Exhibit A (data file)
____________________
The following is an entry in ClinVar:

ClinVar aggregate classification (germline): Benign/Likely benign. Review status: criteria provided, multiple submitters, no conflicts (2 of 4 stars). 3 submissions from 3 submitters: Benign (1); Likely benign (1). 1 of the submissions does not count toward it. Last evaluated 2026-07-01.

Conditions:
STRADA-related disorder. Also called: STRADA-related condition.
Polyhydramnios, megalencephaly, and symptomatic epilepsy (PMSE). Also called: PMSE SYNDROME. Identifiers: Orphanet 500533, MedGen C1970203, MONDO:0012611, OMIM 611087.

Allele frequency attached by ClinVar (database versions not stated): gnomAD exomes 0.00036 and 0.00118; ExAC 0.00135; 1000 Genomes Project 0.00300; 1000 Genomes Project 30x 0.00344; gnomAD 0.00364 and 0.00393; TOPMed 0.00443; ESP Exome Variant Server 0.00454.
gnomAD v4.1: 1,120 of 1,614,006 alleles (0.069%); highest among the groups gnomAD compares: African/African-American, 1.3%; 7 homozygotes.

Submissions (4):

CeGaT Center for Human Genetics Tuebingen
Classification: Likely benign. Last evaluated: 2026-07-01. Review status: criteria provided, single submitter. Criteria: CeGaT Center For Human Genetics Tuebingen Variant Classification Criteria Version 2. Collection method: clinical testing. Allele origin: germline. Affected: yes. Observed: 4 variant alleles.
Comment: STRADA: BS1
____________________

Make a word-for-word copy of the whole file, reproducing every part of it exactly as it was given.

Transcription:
The following is an entry in ClinVar:

ClinVar aggregate classification (germline): Benign/Likely benign. Review status: criteria provided, multiple submitters, no conflicts (2 of 4 stars). 3 submissions from 3 submitters: Benign (1); Likely benign (1). 1 of the submissions does not count toward it. Last evaluated 2026-07-01.

Conditions:
STRADA-related disorder. Also called: STRADA-related condition.
Polyhydramnios, megalencephaly, and symptomatic epilepsy (PMSE). Also called: PMSE SYNDROME. Identifiers: Orphanet 500533, MedGen C1970203, MONDO:0012611, OMIM 611087.

Allele frequency attached by ClinVar (database versions not stated): gnomAD exomes 0.00036 and 0.00118; ExAC 0.00135; 1000 Genomes Project 0.00300; 1000 Genomes Project 30x 0.00344; gnomAD 0.00364 and 0.00393; TOPMed 0.00443; ESP Exome Variant Server 0.00454.
gnomAD v4.1: 1,120 of 1,614,006 alleles (0.069%); highest among the groups gnomAD compares: African/African-American, 1.3%; 7 homozygotes.

Submissions (4):

CeGaT Center for Human Genetics Tuebingen
Classification: Likely benign. Last evaluated: 2026-07-01. Review status: criteria provided, single submitter. Criteria: CeGaT Center For Human Genetics Tuebingen Variant Classification Criteria Version 2. Collection method: clinical testing. Allele origin: germline. Affected: yes. Observed: 4 variant alleles.
Comment: STRADA: BS1